Virtual reality (VR) is now being put to use in myriad ways to help promote travel, and one novel approach that the European Travel Commission has adopted is a VR B2B travel conference—the first-ever EU-China Virtual Travel Fair on Cultural Tourism. The event will officially run from November 27 to 28, although the conference “space” will be virtual and indefinitely browse-able online. In fact, you can already register and view it ahead of the launch via browsers or VR headsets.
The platform is a digital recreation of a standard travel fair where destination marketing organizations (DMOs), tour operators, airlines, etc. can virtually network online to drive sales and exchange information between Chinese and European industry players. Organizations can present their digitally recreated booths and post content (both images and videos) on drag-and-drop boards that attendees’ avatars, whose appearances are customizable, can peruse. The fair is primarily for B2B networking, and the European Commission hopes that the platform will become a mainstay matchmaking hub for Chinese and European travel businesses.
Furthermore, attendees can interact with each other via chat windows and call each over Skype while at the fair, along with exchanging business cards. The software used to host the EU-China Virtual Travel Fair is a product of Hyperfair, a San Francisco-based company that creates 3D platforms hypothetically usable for all manner of business meetings and expos.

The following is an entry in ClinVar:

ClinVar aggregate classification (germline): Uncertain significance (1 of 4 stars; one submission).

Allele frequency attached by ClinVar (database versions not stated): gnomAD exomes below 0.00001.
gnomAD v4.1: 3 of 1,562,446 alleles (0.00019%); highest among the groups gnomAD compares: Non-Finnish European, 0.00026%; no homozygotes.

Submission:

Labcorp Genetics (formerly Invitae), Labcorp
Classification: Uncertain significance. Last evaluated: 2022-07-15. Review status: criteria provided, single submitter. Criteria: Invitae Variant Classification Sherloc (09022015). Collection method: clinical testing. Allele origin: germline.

Conceptually, it’s an interesting approach that allows a greater number of businesses to attend a conference, but in practice, the software is still somewhat clumsy. For one, recreating a VR travel fair that’s available on a web browser (assuming many users won’t want to fully install the program on their computers or mobile devices) has resulted in bare-bones graphics and low-res images and textures. It’s an understandable compromise, but appearance-wise the look of the EU-China Virtual Travel Fair leaves something to be desired. Of course, given that it’s an experience primarily geared towards networking, it may not matter much to participants.
Another issue that attendees will have to contend with is poor software control. While a virtual fair isn’t—strictly speaking—for entertainment purposes, the platform is essentially a 3D video game. Your avatar moves around the fair when you press the arrow keys, with the right and left arrows rotating your character. It’s a clunky control choice, but a necessary one as mouse clicks control exhibitor content and pulls up communication options with other attendees. Unfortunately for right-handed users, this means constantly shifting your right hand between the mouse and keyboard. Most 3D games on computers today utilize the WASD keys on the left side of the keyboard to ameliorate this issue. Some minor tweaks made to the control scheme could make the overall experience much more enjoyable for users.
Regardless of the platform’s shortcomings, the conference remains an interesting idea. While networking and connecting for business purposes over the internet is commonplace, it’s hard to match the opportunities that a physical gathering of travel professionals at a conference or expo can provide for networking. This kind of “virtual fair” may offer an attractive alternative to those unwilling or unable to make a trip across the world for an in-person conference, and an obvious advantage is that materials at virtual fair booths remain available indefinitely, allowing attendees to get a better idea of opportunities out there long after the official event ends.